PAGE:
1. Nothing is gained but hypocrisy. The atheist has no faith in this God we are demanding he or she call upon. It forces the enlistee to lie while swearing or affirming a solemn oath. I’m not accusing the atheist here; I’m accusing the enforcers and defenders of such a requirement. Those four words mean nothing at all if forced upon someone who doesn’t believe. This serves no purpose. It is wasted breath. What should matter to a Christian isn’t whether these four words are said, but rather are they being lived out? Plenty of people, Christians and atheists and whatever else, have said “so help me God.” But apart from sincere faith informing and motivating devout action, who cares? It’s empty. No one’s life has been transformed to emulate Christ by the addition of “so help me God” in their oath of enlistment. Instead, we have a vast majority of people saying something that means absolutely nothing to them, and the political Christians will call it a victory. “We defended God in public,” they’ll say. “We kept God in the oath!”
No, all you did was create hypocrisy, forcing lips to say what hearts don’t believe.
And He said to them, “Rightly did Isaiah prophesy of you hypocrites, as it is written: ‘THIS PEOPLE HONORS ME WITH THEIR LIPS, BUT THEIR HEART IS FAR AWAY FROM ME.'” (Mark 7:6 NASB)
So, please, whether you’re a believer or not, go to Whitehouse.gov and sign this petition. You’re not just defending the freedoms of others, but also your own.
If you think I’ve missed a key point in my top ten, or if you think I’m way off base on this one, I’d love to hear from you. Please let me know in a comment below! Thanks for taking the time to read, and even more so if you’ve signed.
I woke up in the middle of the night while on an alert status for the Air Force, and couldn’t get right back to (much needed) sleep. So if nothing else, you all get a poem about the frustration of waiting for a call that may or may not come:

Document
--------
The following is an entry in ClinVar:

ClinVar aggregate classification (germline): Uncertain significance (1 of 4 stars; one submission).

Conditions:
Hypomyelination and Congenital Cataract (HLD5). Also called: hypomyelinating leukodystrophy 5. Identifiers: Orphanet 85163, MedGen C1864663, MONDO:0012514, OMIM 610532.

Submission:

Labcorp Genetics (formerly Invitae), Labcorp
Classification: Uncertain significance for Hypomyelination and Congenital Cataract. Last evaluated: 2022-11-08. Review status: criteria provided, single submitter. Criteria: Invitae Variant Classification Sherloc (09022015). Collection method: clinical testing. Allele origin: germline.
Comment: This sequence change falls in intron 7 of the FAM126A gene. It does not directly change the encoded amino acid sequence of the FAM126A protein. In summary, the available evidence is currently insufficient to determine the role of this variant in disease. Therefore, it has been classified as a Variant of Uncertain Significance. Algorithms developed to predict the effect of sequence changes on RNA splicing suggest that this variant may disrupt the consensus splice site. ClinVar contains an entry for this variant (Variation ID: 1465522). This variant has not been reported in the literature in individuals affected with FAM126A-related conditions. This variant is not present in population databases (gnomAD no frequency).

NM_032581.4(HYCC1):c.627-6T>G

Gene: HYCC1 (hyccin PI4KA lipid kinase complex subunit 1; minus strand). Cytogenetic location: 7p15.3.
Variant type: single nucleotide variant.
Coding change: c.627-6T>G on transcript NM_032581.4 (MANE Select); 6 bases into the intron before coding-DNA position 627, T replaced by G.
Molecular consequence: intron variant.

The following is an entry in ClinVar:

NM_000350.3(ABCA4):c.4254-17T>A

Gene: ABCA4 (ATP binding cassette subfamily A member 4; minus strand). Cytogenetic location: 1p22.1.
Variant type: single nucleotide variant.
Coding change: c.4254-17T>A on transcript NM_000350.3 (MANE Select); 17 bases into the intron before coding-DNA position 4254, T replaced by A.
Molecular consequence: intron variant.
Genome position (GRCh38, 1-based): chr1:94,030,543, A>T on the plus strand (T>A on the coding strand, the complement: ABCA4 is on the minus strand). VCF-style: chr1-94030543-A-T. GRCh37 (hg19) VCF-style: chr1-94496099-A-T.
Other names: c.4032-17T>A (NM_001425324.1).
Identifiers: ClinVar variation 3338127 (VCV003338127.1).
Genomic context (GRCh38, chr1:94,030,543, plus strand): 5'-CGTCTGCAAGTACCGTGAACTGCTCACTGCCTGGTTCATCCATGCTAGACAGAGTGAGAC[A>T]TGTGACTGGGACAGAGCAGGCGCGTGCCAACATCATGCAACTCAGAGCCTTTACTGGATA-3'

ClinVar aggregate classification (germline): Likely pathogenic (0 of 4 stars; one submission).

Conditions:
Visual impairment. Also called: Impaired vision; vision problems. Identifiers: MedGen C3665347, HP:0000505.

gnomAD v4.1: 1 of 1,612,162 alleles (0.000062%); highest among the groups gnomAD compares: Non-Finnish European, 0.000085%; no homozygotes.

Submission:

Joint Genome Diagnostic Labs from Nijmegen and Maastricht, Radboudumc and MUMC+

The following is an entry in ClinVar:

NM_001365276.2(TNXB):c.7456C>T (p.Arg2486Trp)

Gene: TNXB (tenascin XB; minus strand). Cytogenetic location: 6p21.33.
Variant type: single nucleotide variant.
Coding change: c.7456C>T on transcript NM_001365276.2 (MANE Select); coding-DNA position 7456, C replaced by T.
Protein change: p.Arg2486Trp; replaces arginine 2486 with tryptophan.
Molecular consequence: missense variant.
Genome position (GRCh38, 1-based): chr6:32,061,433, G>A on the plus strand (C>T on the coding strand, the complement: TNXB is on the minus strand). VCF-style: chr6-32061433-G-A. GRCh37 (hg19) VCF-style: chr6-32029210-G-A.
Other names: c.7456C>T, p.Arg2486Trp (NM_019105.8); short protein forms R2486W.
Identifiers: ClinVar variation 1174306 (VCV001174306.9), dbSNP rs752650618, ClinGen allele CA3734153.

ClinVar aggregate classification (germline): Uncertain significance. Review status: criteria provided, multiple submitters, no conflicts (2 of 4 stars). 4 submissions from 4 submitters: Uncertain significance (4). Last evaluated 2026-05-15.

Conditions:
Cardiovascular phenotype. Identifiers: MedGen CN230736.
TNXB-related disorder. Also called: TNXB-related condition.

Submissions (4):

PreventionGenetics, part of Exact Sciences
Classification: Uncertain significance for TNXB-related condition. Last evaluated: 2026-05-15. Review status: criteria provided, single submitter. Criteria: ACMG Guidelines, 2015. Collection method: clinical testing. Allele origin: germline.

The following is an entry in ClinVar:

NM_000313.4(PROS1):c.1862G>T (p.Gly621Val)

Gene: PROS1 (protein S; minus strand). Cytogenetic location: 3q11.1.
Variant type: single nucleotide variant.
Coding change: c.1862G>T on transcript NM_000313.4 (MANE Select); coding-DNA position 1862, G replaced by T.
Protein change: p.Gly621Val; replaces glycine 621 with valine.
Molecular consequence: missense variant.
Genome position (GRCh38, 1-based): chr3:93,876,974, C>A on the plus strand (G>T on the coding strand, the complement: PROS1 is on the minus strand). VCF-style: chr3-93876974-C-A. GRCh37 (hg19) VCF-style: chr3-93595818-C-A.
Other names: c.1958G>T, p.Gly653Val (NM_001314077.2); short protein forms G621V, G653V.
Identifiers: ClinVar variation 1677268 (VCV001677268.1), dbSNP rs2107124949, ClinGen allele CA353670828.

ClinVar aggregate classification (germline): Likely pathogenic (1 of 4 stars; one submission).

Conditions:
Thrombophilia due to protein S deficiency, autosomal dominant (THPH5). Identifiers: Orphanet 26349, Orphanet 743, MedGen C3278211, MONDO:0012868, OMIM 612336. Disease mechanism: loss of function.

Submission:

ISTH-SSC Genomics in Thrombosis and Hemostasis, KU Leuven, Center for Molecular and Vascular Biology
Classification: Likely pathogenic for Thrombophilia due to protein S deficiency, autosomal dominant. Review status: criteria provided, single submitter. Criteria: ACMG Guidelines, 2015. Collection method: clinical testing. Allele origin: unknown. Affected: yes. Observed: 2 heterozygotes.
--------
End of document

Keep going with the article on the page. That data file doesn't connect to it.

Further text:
I’m not supposed to be awake
For another four hours or so
When it’s time my boss will make
A call to let me know
I’ll spring up from within the bed
And throw my flightsuit on
I’ll gather up my gear and head
Out to our plane, then–gone
But it’s more likely that I’ll spend
The next day by the phone
Waiting, ready to be sent
Soon as the need is known
Several days of readiness
Yet still not called upon
Have turned my schedule to a mess
Once-peaceful sleep now gone
This leads to an odd condition
Ordered to stand by
Paid for work I haven’t done
Awaiting call to fly
And so, awake, my eyes go wide
And, breath caught in my chest,
I check the time–just past midnight
I still have hours to rest.
If I can just relax once more
And from this darkness wrest
Passage to that dreamful shore
The mind’s release from stress
So I shall embrace the dark
And hope to slip away
Into a land with lines less stark
Where thoughts and passions play
Where cares familiar and unknown
Are considered and released…
But still there is the telephone
Lurking within arm’s reach
Some of my recent rants on Facebook or in this forum have highlighted problems I’ve encountered with leadership in the military… so much so that I got some pointed feedback on one Facebook post asking about my plans to separate (…which I turned into a different rant, but that’s beside the point).
I was thinking how easy it is to focus on all the bad things and complain about what I think is wrong or what I don’t like, while paying no attention to all the good that has come from the last 18 years in the military.
So this is my tirade about what I love about this job.